indeed, stereotypes do contain an element of truth.

i could list more, but i think you get the point. the fact is that in a predominantly black patronage context, these things have been my simple observations. i don’t think i’ve intentionally sought these out or been particularly hyper aware, thus skewing my observations. rather, i’ve just simply observed these things over the course of about a year as a frequenter of food giant.

so, what am i ultimately getting at here? am i simply propagating hurtful sweeping generalizations or is there some other reason for this post? well, there is, in fact, a greater purpose.

as i’ve spent time observing these things from the vantage point of an overwhelming minority member (contextually speaking), i’ve had to ask myself a question: what do i do with these observations?

i have a few choices. the first and most convenient option would be to look at these things as affirmation of racial discrimination and prejudice. these observations could instill a sense of pejorative difference between me and the black community. i could choose to propagate the convenient “us vs. them” paradigm that we currently live in. i could assume that my cultural norms—as a majority member—are the standard for “normal” and “right”, thus assuming anything different is wrong.

second, i could assume everything in the first option but additionally assume that it describes every black person. sure, i’ve only seen someone ask for a raincheck on chitterlings twice, but i could assume that every black person sits around eating chitterlings all day long. they all sit around puffing menthol cigarettes like tupac and they all wash out the minty taste with their gallons of nugrape. that’s certainly possible and i could assume that was the case. therefore, of course, when you combine option 1 of viewing these things pejoratively with option 2, it would lead, naturally, to a distaste for all black people.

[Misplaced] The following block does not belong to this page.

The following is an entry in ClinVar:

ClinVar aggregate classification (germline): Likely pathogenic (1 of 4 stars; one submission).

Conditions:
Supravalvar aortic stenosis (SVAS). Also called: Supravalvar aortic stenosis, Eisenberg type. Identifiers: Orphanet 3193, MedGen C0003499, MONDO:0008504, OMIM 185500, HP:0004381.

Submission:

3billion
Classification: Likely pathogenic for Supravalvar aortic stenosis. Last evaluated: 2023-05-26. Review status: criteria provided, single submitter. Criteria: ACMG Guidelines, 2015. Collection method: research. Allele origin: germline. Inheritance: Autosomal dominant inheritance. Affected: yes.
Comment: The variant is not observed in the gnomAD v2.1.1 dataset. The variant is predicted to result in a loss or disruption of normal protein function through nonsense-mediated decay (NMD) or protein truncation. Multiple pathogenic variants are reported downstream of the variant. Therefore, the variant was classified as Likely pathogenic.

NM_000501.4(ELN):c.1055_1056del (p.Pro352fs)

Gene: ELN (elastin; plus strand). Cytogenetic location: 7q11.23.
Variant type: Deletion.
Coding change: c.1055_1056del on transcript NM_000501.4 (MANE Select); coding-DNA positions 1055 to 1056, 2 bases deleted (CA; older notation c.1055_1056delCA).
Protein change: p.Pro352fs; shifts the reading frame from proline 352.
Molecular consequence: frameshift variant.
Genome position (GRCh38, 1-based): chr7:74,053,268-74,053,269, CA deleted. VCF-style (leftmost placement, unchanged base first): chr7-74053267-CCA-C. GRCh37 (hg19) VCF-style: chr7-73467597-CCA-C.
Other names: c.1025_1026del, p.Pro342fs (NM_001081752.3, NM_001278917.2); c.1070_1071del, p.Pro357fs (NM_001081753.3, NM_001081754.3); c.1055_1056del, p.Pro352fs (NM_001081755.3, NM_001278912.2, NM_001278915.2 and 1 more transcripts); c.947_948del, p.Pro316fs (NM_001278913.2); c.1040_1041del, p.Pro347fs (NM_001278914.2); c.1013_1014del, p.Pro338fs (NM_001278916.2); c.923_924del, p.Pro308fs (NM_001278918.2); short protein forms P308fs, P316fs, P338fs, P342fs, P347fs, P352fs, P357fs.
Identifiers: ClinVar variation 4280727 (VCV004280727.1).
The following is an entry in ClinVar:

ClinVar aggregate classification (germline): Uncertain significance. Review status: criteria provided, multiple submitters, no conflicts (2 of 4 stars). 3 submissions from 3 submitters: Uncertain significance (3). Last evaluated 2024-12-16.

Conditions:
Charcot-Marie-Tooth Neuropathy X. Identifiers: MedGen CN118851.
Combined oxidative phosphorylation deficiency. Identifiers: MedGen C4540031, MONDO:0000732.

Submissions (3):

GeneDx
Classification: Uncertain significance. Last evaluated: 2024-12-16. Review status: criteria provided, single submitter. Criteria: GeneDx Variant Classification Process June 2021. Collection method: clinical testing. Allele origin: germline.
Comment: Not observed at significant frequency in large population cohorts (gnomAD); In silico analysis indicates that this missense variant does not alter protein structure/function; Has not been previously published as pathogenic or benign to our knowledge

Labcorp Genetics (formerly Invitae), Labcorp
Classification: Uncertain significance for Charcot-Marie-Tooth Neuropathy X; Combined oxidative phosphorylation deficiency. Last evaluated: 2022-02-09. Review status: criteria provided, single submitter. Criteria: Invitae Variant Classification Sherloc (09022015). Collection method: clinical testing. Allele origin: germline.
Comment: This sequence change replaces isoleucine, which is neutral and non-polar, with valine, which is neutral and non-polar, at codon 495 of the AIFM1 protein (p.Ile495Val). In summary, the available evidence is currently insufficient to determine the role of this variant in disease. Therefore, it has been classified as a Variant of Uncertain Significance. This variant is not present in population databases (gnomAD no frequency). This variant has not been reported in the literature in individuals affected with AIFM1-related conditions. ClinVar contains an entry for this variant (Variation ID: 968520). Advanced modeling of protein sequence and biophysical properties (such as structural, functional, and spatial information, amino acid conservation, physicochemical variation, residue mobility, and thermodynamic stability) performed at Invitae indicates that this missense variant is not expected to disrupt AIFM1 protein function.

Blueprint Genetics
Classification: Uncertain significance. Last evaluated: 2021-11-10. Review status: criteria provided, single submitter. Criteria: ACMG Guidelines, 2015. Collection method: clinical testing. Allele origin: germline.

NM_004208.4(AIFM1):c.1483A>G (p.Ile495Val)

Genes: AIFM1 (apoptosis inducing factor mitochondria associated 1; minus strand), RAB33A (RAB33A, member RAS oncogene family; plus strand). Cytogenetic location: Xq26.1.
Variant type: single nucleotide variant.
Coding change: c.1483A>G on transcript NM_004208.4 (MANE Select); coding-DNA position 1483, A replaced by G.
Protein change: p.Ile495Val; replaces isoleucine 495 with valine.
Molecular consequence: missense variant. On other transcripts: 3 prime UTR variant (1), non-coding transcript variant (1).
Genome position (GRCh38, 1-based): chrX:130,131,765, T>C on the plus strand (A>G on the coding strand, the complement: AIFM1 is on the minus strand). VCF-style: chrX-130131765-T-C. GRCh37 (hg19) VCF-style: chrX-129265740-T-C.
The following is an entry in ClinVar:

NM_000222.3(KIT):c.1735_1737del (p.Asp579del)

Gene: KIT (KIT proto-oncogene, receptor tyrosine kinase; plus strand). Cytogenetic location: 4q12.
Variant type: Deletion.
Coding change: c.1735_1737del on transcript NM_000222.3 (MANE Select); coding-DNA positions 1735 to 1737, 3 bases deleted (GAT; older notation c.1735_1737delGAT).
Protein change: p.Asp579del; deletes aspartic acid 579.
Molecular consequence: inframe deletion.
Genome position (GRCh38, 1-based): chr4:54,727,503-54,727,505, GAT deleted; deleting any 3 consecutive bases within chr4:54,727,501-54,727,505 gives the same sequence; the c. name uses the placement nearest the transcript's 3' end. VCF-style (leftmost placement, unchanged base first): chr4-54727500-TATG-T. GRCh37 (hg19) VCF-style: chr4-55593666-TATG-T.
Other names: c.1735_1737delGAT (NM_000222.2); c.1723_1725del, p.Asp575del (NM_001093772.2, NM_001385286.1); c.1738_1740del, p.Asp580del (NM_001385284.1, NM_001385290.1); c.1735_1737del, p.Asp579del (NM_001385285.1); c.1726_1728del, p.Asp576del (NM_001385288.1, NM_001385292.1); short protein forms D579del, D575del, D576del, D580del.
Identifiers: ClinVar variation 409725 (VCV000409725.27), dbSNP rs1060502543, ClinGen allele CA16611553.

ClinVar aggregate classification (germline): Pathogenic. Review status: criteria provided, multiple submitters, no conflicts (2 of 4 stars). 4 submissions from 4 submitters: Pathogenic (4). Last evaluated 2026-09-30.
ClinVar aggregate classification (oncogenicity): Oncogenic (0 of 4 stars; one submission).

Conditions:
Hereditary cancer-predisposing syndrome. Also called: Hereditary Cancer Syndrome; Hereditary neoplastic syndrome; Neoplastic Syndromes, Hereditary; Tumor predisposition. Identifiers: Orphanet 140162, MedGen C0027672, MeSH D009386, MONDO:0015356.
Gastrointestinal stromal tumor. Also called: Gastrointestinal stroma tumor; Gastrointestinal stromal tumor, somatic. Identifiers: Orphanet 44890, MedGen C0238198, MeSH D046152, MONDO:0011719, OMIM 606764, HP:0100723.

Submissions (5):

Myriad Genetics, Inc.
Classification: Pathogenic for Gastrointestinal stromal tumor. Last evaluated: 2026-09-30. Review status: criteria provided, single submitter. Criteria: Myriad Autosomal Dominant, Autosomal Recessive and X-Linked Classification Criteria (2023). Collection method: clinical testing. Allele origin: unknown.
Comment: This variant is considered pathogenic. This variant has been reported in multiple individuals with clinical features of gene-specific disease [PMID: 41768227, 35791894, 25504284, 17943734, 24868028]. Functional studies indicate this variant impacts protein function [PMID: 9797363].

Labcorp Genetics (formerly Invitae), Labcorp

options 1 and 2, sadly, are just as popular as ever. stereotypes have been used in both of these ways for many, many years. i think, though, there’s a third and better way.

i have the option to celebrate my observations. i have the option to use it as an opportunity to build dialogue about differences in cultures. i have the option to raise my children in an environment where there’s more than a single set of cultural paradigms. i have the option to, in fact, poke fun at these observations because i’m freed from suspicion and judgment. i have the option to learn, rather than judge. i have the option to listen, rather than talk.

rather than letting stereotypes breed prejudice and suspicion and separateness, there’s a third way that’s much more beautiful and much more helpful.

so, tomorrow when i swing by food giant to grab some bread or milk, i’ll likely observe someone with a cart full of collard greens or asking the clerk for a pack of newports or making a special trip for some watermelon. it’s a pretty safe bet that i’ll observe that, in fact, stereotypes have a truthful origin.

yes, my neighborhood grocery store has taught me quite a bit about stereotypes. most importantly, that a third way is the best and most beautiful option.